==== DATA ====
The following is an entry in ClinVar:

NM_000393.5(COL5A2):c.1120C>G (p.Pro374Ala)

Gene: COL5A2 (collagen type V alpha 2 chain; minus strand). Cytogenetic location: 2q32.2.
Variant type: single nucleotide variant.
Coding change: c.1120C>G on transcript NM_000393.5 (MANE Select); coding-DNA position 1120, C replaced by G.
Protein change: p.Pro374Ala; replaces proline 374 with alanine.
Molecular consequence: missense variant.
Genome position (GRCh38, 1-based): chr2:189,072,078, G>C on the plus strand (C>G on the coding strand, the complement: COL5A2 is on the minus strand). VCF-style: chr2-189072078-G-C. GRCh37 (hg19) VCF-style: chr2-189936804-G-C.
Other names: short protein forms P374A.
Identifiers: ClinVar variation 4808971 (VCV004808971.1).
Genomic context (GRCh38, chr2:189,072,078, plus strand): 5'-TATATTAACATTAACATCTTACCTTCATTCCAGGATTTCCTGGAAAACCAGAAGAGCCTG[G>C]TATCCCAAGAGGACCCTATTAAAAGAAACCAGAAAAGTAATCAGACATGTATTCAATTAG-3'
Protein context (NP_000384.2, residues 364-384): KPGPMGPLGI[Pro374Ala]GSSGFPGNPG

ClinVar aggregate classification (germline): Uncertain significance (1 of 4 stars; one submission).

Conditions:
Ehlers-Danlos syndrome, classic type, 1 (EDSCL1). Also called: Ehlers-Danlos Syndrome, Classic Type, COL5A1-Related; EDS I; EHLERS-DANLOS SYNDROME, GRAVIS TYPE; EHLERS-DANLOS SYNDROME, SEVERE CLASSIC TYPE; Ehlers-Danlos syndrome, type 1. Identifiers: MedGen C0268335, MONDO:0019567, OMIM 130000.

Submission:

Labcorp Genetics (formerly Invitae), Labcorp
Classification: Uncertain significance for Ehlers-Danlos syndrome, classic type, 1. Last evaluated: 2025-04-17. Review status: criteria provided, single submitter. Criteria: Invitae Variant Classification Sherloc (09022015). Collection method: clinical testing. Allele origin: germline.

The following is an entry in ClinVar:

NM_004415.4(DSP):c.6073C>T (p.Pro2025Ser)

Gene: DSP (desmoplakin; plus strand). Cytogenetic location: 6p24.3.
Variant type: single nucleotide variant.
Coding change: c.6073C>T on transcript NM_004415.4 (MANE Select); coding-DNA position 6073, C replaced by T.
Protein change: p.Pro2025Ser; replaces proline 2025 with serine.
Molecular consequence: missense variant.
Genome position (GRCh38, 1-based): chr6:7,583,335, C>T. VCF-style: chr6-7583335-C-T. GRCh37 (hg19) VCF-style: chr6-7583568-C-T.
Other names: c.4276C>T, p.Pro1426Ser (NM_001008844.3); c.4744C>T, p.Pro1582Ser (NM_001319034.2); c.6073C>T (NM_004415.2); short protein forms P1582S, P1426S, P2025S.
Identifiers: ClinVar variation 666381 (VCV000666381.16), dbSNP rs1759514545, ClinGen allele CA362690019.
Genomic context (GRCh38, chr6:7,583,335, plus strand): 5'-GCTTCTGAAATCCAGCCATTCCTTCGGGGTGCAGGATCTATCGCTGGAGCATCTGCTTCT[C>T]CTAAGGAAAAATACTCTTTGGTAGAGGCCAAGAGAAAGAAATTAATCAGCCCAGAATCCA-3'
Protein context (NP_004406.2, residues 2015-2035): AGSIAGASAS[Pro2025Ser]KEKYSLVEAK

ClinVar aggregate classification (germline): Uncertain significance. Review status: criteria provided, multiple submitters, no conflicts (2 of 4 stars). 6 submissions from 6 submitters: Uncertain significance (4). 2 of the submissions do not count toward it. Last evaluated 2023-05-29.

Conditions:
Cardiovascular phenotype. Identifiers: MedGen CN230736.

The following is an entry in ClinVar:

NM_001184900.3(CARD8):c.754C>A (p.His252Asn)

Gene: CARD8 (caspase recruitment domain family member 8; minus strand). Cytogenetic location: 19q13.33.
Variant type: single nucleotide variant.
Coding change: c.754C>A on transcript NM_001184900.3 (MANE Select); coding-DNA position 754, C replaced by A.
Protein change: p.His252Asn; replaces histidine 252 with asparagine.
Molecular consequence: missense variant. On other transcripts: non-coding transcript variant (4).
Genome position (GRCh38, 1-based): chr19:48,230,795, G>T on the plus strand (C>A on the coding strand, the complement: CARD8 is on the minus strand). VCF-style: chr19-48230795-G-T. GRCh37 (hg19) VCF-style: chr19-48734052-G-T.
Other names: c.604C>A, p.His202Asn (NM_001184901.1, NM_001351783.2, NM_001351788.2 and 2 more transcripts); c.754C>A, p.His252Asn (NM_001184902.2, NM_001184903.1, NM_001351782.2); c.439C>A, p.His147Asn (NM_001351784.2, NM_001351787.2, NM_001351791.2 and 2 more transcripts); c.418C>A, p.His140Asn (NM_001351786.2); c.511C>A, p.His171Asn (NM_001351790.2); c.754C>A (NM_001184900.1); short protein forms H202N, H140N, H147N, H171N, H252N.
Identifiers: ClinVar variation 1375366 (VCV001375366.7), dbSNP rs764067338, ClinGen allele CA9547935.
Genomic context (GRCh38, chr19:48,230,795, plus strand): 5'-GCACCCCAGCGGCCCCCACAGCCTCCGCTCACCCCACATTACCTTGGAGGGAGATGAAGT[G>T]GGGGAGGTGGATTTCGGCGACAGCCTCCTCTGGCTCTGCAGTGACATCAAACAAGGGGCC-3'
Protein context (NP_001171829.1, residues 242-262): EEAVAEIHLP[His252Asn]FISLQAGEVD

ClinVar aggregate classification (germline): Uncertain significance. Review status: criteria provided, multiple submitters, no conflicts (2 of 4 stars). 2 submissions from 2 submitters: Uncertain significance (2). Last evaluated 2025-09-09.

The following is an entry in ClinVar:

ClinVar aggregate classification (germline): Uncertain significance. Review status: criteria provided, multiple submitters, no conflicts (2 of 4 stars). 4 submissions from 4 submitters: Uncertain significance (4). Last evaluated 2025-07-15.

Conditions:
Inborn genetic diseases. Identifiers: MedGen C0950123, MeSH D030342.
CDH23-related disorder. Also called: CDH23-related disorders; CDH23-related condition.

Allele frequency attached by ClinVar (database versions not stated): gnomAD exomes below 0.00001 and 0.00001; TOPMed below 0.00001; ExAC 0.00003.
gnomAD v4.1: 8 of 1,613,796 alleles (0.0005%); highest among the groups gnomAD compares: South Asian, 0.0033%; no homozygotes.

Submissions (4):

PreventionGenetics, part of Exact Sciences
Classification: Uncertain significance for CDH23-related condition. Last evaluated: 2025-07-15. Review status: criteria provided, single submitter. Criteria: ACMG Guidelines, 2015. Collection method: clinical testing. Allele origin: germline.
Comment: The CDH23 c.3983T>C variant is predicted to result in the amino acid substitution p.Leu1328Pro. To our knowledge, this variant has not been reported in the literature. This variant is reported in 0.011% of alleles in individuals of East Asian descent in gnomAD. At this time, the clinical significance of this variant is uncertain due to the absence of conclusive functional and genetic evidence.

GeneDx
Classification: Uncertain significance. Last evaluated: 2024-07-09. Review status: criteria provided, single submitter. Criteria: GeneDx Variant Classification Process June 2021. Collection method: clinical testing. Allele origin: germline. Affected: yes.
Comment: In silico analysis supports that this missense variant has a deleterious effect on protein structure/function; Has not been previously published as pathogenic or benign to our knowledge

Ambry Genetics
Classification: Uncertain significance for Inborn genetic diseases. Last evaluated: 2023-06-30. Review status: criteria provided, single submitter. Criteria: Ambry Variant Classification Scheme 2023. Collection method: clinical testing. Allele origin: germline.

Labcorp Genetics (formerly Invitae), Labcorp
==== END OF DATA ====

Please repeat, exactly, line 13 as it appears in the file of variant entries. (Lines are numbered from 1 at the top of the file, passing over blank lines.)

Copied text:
ClinVar aggregate classification (germline): Uncertain significance (1 of 4 stars; one submission).